Wednesday, August 17, 2011

Lesson #76: How to Implement an Employee Change

Posted By: George Deeb - 8/17/2011


& Comment

Back in Lesson #34 and Lesson #35 we talked about how to best recruit and screen employee candidates for your startup.  And, in Lesson #15 we talked about hands-on vs. hands-off management styles in developing your staff, once hired.  But, sometimes, despite our best recruiting and development efforts, a staff member is just not working out.  This can be due to poor work performance or simply not fitting into the cultural fit within the office.  Today's lesson is going to discuss how best to deal with situations like this.

The most important thing to remember is that this process is not a one-time event, it is a step-by-step process that you lead up towards over months.  To protect yourself legally, you need to have a very clear paper trail documenting that you had communicated key areas of improvement with the staff member (preferably that they have acknowledged via their signature), and gave them a reasonable time period to fix such issues, prior to actually terminating their employment.  And, to the extent you have witnesses present in those employee review and termination meetings, the better it will be to defend your position, in case the terminated employee ever sues you for wrongful termination for reasons other than performance (e.g., gender, age, race).

I typically follow the following process when dealing with employees I need to change: (i) let the employee work for a period of time; (ii) if things not working out as planned, communicate such to the employee as a key area of improvement in the coming months; (iii) if things still not working after that period, I would give the employee a "last chance" review, that if you do not see material improvement in the next 30 days, you may need to make a change; and lastly (iv) if things still not working, you have properly laid the ground work to implement the termination.  The key advantage of point (iii) is, that thirty day notice may end up being the impetus they need to start looking for a different job and quitting on their own, before you actually need to terminate them.

Before we even get to the point of termination, I do everything I can to try to have the employee come to the conclusion themselves, that things are not working out.  I would ask questions like "are you happy here?" or "are you comfortable in this position?".  To try to get them to admit things are not going as planned from their perspective, to then lay the groundwork for a mutually acceptable transition period.  I would respond with "I want what's in your best interest, so if you are not happy, let's figure out a win-win transition".  That way they are not embarrased by being fired, and they think the decision was their own.  And, you keep them involved long enough to transition any required files, passwords or contacts.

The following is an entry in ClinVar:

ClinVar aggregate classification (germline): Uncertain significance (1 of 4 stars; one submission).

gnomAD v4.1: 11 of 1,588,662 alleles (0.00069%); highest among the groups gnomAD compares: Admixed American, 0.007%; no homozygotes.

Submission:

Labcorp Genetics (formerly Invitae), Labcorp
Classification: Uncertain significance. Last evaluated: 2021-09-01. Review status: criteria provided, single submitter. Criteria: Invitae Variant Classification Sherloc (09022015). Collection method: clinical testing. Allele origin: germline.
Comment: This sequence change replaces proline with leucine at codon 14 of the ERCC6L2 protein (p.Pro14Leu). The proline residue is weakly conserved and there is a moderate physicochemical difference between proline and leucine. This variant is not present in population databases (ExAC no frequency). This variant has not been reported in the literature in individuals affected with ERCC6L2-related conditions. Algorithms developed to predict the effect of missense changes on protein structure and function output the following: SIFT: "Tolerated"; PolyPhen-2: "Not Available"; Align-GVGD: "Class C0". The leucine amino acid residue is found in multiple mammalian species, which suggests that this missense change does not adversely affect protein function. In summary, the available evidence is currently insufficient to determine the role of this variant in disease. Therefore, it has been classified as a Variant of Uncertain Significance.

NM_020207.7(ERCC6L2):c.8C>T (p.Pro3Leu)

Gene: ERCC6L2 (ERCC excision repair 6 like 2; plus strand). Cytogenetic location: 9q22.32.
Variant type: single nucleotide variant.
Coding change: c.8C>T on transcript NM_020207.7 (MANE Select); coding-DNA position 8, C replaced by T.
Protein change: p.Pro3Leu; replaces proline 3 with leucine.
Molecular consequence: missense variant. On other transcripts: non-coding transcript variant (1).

If you get them to start this transition process on their own, you typically don't have to pay any severance.  As any salary you are paying them in the transition period, is like paying them severance, but you have the added benefit of them still doing their day-to-day job during this period.  And, make it easy for them to schedule time out of the office, to schedule new job interviews.  And, make sure they know you will serve as a good reference for them, in case any recruiters call.  This ends up being best for all parties, not risking embarrassment or reputaton risk by the employee that comes from a firing, and not exposing the company to a potential lawsuit for wrongful termination, since the employee ended up quitting instead.

As you can see, I try to avoid terminating staff for many reasons: (i) wrongful termination lawsuit risks; (ii) having to pay severance payments; and (iii) giving the employee the chance to file unemployment claims, which the company ultimately has to pay for in its insurance premiums.  So, where you can, creatively plant the transition idea with the employee, so they feel the decision was theirs, not yours, and you can creatively avoid many of these issues that come from terminations.

And, don't forget, any time an employee exits the company, make sure you talk to your lawyer, and get all the appropriate employee termination documents signed (e.g., non-disclosure, last day of employment verification, agreement not to bring claims).

But, worth mentioning, getting an employee to meet your goals is a two-way street: you as the manager need to be making an effort to make sure you are mentoring and training all employees with the right skillsets desired for the position.  So, make sure you are doing your best efforts here, before you start this process.

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